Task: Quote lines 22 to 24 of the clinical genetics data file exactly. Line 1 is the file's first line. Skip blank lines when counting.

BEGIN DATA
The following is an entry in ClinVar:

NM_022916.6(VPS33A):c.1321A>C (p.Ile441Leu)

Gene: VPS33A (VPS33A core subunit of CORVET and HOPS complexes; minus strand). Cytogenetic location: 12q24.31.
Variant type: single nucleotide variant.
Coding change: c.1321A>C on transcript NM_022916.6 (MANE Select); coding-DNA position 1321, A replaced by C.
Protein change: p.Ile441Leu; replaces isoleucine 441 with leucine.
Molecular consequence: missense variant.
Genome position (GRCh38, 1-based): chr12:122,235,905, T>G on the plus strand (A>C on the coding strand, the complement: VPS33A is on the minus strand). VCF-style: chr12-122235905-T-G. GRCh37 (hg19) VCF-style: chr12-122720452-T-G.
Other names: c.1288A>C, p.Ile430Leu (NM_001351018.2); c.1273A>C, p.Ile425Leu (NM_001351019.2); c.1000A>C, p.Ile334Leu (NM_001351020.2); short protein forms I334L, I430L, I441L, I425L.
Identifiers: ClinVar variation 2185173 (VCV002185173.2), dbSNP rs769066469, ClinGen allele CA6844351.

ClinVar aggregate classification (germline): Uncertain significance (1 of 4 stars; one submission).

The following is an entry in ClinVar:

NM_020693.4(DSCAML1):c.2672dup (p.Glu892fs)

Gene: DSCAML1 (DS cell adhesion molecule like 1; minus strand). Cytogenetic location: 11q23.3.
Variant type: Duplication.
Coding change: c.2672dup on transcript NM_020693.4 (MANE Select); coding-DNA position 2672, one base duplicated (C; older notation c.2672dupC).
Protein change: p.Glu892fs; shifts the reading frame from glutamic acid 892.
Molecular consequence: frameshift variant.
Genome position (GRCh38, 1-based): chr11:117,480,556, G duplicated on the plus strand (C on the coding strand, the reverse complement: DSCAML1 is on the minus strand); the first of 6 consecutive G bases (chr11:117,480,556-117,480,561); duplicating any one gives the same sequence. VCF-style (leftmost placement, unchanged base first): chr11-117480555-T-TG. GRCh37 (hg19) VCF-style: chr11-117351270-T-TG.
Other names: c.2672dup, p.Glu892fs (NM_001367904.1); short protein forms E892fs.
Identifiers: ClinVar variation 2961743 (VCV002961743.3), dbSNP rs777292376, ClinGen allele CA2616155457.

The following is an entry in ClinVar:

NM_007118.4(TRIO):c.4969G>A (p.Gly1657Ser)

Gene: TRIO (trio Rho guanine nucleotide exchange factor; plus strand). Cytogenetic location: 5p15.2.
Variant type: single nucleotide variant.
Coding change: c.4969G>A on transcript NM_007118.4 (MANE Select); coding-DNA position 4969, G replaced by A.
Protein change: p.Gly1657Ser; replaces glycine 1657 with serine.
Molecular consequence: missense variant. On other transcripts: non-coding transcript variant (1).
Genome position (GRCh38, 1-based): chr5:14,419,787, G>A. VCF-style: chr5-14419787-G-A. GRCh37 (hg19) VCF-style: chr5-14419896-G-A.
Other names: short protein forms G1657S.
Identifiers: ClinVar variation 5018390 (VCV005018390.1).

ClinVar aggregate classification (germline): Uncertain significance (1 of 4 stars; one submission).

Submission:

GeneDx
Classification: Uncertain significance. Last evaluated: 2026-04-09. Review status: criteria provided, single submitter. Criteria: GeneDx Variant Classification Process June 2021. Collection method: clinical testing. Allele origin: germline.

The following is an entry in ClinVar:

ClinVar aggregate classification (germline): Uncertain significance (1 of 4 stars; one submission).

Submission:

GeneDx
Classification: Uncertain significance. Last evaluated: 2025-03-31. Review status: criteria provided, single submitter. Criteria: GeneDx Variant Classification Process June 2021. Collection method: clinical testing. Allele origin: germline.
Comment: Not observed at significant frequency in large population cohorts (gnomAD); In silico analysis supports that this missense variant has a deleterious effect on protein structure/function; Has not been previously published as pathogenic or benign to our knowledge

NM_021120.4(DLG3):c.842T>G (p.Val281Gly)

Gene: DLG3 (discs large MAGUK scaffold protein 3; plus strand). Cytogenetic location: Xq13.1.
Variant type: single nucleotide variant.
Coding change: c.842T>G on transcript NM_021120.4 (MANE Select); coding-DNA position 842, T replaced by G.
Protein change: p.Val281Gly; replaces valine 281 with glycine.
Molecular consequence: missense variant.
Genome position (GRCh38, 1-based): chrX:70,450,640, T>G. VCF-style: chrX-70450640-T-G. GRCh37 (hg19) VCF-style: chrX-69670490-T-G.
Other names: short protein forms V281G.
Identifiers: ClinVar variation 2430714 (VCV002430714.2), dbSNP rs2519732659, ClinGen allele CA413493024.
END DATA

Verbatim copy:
The following is an entry in ClinVar:

NM_007118.4(TRIO):c.4969G>A (p.Gly1657Ser)

Gene: TRIO (trio Rho guanine nucleotide exchange factor; plus strand). Cytogenetic location: 5p15.2.